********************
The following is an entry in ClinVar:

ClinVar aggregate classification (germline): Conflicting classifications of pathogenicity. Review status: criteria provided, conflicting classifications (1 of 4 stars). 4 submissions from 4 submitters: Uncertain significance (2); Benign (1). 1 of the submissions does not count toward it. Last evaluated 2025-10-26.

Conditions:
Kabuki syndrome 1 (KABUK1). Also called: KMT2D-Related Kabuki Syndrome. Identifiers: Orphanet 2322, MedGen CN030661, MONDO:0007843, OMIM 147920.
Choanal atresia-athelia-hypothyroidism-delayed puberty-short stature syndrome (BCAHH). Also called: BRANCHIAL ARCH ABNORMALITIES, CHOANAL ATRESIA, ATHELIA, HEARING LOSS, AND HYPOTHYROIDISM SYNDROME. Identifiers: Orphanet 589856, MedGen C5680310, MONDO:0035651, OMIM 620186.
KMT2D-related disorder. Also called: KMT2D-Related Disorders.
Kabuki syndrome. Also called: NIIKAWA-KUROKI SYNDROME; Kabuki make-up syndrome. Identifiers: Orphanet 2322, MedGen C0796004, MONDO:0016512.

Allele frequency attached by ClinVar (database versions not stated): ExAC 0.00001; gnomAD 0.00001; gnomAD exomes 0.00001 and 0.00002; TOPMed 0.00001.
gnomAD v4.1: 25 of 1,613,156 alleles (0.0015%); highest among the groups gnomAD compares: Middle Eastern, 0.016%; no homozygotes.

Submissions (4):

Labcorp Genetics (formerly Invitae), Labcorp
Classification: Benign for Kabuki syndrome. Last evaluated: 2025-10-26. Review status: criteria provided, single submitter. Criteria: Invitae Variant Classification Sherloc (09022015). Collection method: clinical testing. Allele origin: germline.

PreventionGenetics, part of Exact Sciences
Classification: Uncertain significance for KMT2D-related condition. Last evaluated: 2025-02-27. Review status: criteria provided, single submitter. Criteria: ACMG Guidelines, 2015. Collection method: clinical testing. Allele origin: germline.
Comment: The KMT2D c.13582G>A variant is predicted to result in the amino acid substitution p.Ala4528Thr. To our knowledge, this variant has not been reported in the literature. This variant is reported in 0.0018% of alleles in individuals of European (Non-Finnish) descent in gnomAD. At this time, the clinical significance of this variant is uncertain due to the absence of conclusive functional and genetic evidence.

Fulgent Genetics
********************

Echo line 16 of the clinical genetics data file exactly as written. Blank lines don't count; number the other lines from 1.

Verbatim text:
Fulgent Genetics